Whither the Jewish Man of Letters?


There’s a curious moment in Saul Bellow’s underappreciated second novel, The Victim (1947), during which the book's anti-Semitic antagonist complains about recent developments in American literary scholarship. “[L]ast week,” he brazenly declares, “I saw a book about Thoreau and Emerson by a man named Lipschitz... A name like that?... it seems to me that people of such background simply couldn’t understand.” Here, Bellow presciently evokes the virtual takeover of American letters by a handful of male Jewish intellectuals that had just gotten underway. Their names—most notably Alfred Kazin, Lionel Trilling, Leslie Fiedler, and Irving Howe—may not have been as recognizably Jewish as Lipschitz, but by the 1950s it was clear to anyone paying attention that the barbarians had scaled the gates. Move over Van Dorens! Make room for the Fiedlers!

The golden age of the Jewish man of letters is long over our shoulder now. The major figures have all died. What remains are their books and their classic essays—many of which were originally published in Philip Rahv’s Partisan Review—and the spate of critical biographies on these figures that have appeared over the past 10 or so years, Richard M. Cook’s Alfred Kazin: A Biography representing the most recent contribution. Surveying this group from our now distanced perspective, one marvels at their hunger and nerve, the audacity of their intellectual and social ambition. For the most part, these were sons of working-class immigrants and the recipients of rather lackluster public schooling. They read their way through America pretty much on their own, then staked their claim, shaping the cultural conversation through their wide-ranging and prolific criticism. 

Alfred Kazin’s On Native Grounds (1942) was the first shot across the bow of the heretofore genteel realm of American letters. Unaffiliated with a university at the time, without the bona fides of a PhD, researching and writing in the now famous Reading Room of the New York Public Library, Kazin managed to complete this formidable, unignorable work. In well over 500 throbbing pages, he examined how the cataclysmic social and moral upheavals of industrial capitalism in the late 19th century shaped our modern literature. While attentive to the alienating forces afoot, Kazin’s final chapter, “America! America!,” represents an ecstatic embrace of the artistic and social promise of his native grounds. Kazin’s peers would soon announce themselves in works of equal ambition and scope, as the very titles of their books revealed. In The Liberal Imagination (1950), Trilling trenchantly explored how liberalism permeated the vision of the most central literary and cultural figures in America and England; Howe took on Dostoevsky, Conrad, James, Malraux, and others in Politics and the Novel (1957); and Fiedler seemed to devour the entire history of the novel from Richardson to Nabokov to produce Love and Death in the American Novel (1960). In future essays and books, these critics would tackle a vertiginous selection of literary and extra-literary subjects, including art, politics, religion, myth, popular culture, and, increasingly as they aged, Jewish identity.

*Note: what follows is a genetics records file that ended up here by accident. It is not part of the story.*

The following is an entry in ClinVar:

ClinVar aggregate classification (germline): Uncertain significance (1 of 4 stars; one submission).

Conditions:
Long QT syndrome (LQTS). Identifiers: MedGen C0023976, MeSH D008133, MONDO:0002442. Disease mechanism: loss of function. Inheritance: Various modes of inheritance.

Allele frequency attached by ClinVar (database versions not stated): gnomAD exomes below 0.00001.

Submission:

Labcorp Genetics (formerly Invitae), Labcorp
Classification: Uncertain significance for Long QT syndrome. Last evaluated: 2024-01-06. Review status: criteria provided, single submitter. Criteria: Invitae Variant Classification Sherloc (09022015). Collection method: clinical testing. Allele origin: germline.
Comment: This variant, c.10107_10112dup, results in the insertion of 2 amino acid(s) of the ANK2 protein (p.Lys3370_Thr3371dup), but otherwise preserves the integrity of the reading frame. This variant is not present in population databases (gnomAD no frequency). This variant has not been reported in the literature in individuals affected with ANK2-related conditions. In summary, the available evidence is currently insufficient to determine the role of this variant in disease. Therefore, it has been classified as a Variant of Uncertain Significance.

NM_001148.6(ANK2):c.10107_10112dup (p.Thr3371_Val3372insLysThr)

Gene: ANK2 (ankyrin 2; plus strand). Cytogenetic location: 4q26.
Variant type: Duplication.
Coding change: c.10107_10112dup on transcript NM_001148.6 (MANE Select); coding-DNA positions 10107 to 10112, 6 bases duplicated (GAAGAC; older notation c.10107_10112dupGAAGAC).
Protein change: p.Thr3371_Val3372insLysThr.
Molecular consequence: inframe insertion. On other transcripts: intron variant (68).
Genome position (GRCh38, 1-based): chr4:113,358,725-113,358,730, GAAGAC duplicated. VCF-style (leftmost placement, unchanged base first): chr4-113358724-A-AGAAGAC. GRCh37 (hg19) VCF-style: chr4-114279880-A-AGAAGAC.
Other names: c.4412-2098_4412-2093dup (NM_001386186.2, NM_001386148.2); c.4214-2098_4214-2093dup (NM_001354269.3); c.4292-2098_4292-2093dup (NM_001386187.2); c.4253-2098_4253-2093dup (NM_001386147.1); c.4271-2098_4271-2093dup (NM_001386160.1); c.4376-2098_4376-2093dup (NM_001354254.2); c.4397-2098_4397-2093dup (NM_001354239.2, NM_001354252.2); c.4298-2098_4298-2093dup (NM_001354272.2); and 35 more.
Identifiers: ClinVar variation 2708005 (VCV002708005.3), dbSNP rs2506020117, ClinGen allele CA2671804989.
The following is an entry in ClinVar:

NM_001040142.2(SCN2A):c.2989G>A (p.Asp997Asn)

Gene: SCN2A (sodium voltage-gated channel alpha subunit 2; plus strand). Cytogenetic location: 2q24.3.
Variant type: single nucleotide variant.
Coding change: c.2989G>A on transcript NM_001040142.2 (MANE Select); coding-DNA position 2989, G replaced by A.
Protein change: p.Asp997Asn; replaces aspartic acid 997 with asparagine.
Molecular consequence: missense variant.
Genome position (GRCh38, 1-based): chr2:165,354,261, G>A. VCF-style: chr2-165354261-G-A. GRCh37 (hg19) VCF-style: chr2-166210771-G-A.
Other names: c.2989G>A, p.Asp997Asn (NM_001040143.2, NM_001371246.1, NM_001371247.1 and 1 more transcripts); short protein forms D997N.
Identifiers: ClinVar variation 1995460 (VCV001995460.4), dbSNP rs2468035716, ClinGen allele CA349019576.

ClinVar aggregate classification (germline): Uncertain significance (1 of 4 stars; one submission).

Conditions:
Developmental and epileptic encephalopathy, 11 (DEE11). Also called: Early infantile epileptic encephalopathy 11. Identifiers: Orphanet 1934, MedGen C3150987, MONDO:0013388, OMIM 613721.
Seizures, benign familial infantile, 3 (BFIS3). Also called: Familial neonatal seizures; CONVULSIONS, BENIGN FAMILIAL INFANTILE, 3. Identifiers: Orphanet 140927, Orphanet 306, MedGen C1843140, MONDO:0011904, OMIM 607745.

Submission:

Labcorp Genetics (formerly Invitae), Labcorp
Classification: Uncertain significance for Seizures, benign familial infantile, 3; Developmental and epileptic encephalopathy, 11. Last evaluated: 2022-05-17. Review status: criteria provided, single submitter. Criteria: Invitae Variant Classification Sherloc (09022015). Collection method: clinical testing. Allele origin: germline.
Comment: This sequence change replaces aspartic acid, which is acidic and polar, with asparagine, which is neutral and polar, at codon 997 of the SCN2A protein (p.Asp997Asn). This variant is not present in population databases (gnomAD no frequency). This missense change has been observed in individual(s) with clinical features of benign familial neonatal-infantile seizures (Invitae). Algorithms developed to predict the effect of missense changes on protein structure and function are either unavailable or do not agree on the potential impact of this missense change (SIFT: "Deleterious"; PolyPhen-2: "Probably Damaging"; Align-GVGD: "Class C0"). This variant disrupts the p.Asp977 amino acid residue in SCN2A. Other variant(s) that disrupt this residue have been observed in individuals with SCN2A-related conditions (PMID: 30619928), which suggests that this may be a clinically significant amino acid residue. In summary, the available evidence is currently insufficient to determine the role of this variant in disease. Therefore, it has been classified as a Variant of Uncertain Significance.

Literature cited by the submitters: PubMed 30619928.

I first encountered these Jewish men of letters as an undergraduate English major in the 1980s, cutting my teeth on their shorter, more readily digestible essays. I can still remember my excitement upon stumbling across Fiedler’s “Come Back to the Raft Ag’in, Huck Honey!,” which first appeared in the Partisan Review in 1948. In the essay, Fiedler boldly and ever-so-mischievously explored the pronounced homoeroticism, and its curious racial dimension, at the very heart of our national literature, taboo topics my professors managed mostly to avoid. “There’s no good woman but a dead woman!” Fiedler riffs over Cora’s sad fate in Cooper’s The Last of the Mohicans (1826). “Yet Chingachgook and the Deerslayer are permitted to sit night after night over their campfire in the purest domestic bliss. So long as there is no mingling of blood, soul may couple with soul in God’s undefiled forest.”

The wry wit of these sentences! The brio! The moxie! These, indeed, are the foremost qualities that strike one upon reading or rereading a clutch of essays by Fiedler and his cohorts today. To these Jewish public intellectuals—leftists to varying radical degrees—the moral condition of the nation could most incisively be gauged through, and influenced by, its literature. And so books were worth fighting about in uncluttered energetic prose. I never knew that you could write about literature this way, as if you were simply talking (or shouting) across the kitchen table. I wanted to write this way too.